After ICE agents took approximately 680 workers at seven Mississippi food processing plants into custody on Wednesday in the, 11-year-old Magdalena Gomez Gregorio tearfully begged for her father's release.
"Government please show some heart, let my parent be free with everybody else please…" she said through sobs. "…My dad didn't do nothing. He's not a criminal."
Gregorio's father was one of hundreds of undocumented immigrants rounded up by ICE during the raids, which had apparently been planned for more than a year. The raids occurred just hours before.
During the raids, several hundred agents surrounded the perimeters of the food processing centers to prevent people from leaving. One by one, the agents forced workers to put all their belongings into plastic bags and then tied their wrists together with plastic bands. The agents then put them onto buses and brought them to a Mississippi National Guard processing center to await their fate. The 11-year-old and other children of those arrested stayed at a community center gymnasium overnight.
"While we do welcome folks from other countries, they have to follow our laws," U.S. attorney Michael Hurst said.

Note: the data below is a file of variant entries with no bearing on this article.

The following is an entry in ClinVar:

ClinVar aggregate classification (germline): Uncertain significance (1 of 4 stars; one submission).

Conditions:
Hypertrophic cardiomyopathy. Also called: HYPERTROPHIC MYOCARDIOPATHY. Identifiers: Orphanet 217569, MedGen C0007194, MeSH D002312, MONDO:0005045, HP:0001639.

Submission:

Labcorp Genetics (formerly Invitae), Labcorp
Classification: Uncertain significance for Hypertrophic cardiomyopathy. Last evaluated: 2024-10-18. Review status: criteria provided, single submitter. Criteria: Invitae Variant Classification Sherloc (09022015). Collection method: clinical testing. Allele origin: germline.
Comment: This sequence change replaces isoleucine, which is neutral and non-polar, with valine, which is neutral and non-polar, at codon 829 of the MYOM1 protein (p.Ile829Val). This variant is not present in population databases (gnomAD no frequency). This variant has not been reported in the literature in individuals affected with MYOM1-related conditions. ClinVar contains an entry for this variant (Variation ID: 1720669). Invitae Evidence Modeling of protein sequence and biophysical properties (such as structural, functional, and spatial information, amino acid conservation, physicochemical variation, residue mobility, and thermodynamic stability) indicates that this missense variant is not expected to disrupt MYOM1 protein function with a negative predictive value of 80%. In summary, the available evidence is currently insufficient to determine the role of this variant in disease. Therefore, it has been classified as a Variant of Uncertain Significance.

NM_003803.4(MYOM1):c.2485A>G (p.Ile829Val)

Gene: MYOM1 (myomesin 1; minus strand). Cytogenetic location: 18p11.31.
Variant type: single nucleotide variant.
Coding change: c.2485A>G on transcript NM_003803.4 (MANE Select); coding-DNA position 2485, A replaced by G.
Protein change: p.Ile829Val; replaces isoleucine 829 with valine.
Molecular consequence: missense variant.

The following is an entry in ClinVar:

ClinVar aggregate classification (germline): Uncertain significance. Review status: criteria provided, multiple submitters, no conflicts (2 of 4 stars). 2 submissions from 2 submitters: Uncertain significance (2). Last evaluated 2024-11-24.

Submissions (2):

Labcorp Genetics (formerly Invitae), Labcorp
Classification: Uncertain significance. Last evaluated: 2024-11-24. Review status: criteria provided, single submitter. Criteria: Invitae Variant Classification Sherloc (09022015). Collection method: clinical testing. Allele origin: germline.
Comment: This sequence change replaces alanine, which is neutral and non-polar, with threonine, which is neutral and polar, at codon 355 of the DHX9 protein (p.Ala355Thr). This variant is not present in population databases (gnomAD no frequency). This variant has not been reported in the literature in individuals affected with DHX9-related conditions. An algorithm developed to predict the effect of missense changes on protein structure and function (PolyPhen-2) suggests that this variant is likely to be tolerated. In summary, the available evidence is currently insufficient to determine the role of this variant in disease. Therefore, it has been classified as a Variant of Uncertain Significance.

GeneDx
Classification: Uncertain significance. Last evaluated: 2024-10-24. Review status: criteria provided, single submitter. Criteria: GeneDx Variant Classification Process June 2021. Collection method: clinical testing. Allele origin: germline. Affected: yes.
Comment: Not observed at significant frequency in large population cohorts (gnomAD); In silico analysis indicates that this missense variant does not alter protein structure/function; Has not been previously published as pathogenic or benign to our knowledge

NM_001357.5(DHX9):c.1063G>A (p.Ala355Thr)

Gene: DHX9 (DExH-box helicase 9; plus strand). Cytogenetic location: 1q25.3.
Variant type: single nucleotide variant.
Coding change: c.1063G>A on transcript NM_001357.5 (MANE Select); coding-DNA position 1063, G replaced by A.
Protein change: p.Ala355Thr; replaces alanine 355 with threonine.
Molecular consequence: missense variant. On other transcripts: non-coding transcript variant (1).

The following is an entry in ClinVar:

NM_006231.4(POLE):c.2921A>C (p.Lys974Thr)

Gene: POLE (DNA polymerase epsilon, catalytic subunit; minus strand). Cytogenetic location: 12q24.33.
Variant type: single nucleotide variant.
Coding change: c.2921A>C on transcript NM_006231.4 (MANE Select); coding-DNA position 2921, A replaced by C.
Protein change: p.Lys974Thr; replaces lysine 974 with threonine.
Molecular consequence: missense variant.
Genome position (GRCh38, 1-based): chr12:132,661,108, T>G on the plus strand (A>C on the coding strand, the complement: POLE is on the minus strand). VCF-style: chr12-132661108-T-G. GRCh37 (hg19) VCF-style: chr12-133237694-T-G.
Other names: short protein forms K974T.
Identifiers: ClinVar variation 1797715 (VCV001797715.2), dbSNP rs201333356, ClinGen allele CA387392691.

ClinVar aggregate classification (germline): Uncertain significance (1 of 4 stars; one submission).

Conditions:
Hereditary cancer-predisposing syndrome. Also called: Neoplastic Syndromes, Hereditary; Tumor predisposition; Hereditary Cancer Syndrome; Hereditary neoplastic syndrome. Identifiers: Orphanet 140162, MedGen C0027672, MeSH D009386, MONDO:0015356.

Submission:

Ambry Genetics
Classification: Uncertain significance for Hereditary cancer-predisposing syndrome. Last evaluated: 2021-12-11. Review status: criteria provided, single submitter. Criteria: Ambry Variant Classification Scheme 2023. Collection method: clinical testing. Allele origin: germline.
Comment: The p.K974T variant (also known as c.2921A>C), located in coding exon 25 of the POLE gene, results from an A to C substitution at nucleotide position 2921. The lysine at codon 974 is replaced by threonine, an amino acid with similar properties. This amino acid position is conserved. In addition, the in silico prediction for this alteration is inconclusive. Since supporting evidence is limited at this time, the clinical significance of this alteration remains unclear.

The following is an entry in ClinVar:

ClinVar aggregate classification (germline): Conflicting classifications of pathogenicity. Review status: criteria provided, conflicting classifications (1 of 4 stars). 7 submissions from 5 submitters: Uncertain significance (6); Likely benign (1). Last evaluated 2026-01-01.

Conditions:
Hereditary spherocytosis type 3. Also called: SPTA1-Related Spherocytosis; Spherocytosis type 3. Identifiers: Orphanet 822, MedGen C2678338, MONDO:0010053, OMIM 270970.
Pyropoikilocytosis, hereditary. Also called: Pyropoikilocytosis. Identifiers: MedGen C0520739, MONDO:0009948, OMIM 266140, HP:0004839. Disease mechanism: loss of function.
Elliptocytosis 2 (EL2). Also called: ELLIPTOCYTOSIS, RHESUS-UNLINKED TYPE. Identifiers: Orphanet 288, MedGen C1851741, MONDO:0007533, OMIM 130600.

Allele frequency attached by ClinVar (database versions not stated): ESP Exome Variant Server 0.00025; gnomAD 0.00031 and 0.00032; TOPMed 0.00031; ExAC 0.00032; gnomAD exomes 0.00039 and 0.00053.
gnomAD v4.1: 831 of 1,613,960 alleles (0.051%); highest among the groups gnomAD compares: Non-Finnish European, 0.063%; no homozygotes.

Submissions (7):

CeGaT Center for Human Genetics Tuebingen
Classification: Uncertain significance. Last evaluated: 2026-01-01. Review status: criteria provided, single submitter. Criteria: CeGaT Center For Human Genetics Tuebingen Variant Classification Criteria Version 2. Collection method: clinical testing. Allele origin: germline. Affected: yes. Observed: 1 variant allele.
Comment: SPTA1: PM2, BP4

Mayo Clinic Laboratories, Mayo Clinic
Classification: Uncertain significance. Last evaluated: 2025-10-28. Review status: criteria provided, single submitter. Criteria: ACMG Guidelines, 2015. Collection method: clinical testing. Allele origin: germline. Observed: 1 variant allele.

Some employers were also arrested. After the operation, Hurst issued a stark warning to businesses: comply with the law, or we're coming after you.
Wednesday's raid marks the largest-ever workplace raid in one state, surpassing a 2008 Mississippi plant operation where 595 immigrants were arrested.
"It's going to have an effect for years and years," said Patricia Ice, the legal projects director of the Mississippi Immigrant Rights Alliance.
"We're hoping that most of the people will be released and sent back home," Ice added. "Some of them may be fitted with ankle monitors… and receive notices to appear at the immigration court in the future."
These raids are unrelated to last month's nationwide deportation operations, where only 35 people were arrested. They also occurred on the first day of school for many of the children whose parents were arrested.